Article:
Blue, glossy green, and velvet black,
        They coiled and swam; and every track
        Was a flash of golden fire.

        O happy living things! no tongue
        Their beauty might declare:
        A spring of love gushed from my heart,
        And I blessed them unaware:
        Sure my kind saint took pity on me,
        And I blessed them unaware.

        The selfsame moment I could pray;
        And from my neck so free
        The Albatross fell off, and sank
        Like lead into the sea."


        Part V

        "Oh sleep! it is a gentle thing,
        Beloved from pole to pole!
        To Mary Queen the praise be given!
        She sent the gentle sleep from heaven,
        That slid into my soul.

        The silly buckets on the deck,
        That had so long remained,
        I dreamt that they were filled with dew;
        And when I awoke, it rained.

        My lips were wet, my throat was cold,
        My garments all were dank;
        Sure I had drunken in my dreams,
        And still my body drank.

        I moved, and could not feel my limbs:
        I was so light—almost
        I thought that I had died in sleep,
        And was a blessed ghost.

        And soon I heard a roaring wind:
        It did not come anear;
        But with its sound it shook the sails,
        That were so thin and sere.

        The upper air burst into life!
        And a hundred fire-flags sheen,
        To and fro they were hurried about!
        And to and fro, and in and out,
        The wan stars danced between.

        And the coming wind did roar more loud,
        And the sails did sigh like sedge;
        And the rain poured down from one black cloud;
        The moon was at its edge.

        The thick black cloud was cleft, and still
        The moon was at its side:
        Like waters shot from some high crag,
        The lightning fell with never a jag,
        A river steep and wide.

        The loud wind never reached the ship,
        Yet now the ship moved on!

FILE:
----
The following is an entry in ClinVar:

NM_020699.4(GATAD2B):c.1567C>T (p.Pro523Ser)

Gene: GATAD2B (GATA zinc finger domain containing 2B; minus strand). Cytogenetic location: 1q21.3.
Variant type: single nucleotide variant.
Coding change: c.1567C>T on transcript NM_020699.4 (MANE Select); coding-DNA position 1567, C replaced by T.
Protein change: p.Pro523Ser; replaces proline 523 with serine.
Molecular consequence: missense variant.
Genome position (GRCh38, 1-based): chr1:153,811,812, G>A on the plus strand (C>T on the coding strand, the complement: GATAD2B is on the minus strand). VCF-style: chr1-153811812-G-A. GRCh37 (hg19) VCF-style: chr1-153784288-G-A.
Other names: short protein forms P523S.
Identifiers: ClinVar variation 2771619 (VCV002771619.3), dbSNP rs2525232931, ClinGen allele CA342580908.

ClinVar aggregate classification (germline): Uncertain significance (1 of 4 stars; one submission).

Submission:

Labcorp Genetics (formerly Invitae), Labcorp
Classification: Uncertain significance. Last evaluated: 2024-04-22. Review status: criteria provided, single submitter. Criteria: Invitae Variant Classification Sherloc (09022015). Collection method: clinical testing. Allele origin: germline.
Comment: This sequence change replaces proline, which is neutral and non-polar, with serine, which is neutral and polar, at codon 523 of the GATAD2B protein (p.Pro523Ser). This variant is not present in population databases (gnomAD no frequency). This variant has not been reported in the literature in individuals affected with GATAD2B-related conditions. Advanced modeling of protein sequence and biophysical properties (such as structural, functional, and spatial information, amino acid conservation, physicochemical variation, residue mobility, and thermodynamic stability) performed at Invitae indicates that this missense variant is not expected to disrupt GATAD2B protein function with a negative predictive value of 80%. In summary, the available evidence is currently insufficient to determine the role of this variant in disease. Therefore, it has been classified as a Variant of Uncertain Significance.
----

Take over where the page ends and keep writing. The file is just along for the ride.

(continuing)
Beneath the lightning and the moon
        The dead men gave a groan.

        They groaned, they stirred, they all uprose,
        Nor spake, nor moved their eyes;
        It had been strange, even in a dream,
        To have seen those dead men rise.

        The helmsman steered, the ship moved on;
        Yet never a breeze up blew;
        The mariners all 'gan work the ropes,
        Where they were wont to do;
        They raised their limbs like lifeless tools—
        We were a ghastly crew.

        The body of my brother's son
        Stood by me, knee to knee:
        The body and I pulled at one rope,
        But he said nought to me."

        'I fear thee, ancient Mariner!'
        "Be calm, thou Wedding-Guest!
        'Twas not those souls that fled in pain,
        Which to their corses came again,
        But a troop of spirits blest:

        For when it dawned—they dropped their arms,
        And clustered round the mast;
        Sweet sounds rose slowly through their mouths,
        And from their bodies passed.

        Around, around, flew each sweet sound,
        Then darted to the sun;
        Slowly the sounds came back again,
        Now mixed, now one by one.

        Sometimes a-dropping from the sky
        I heard the skylark sing;
        Sometimes all little birds that are,
        How they seemed to fill the sea and air
        With their sweet jargoning!

        And now 'twas like all instruments,
        Now like a lonely flute;
        And now it is an angel's song,
        That makes the heavens be mute.

        It ceased; yet still the sails made on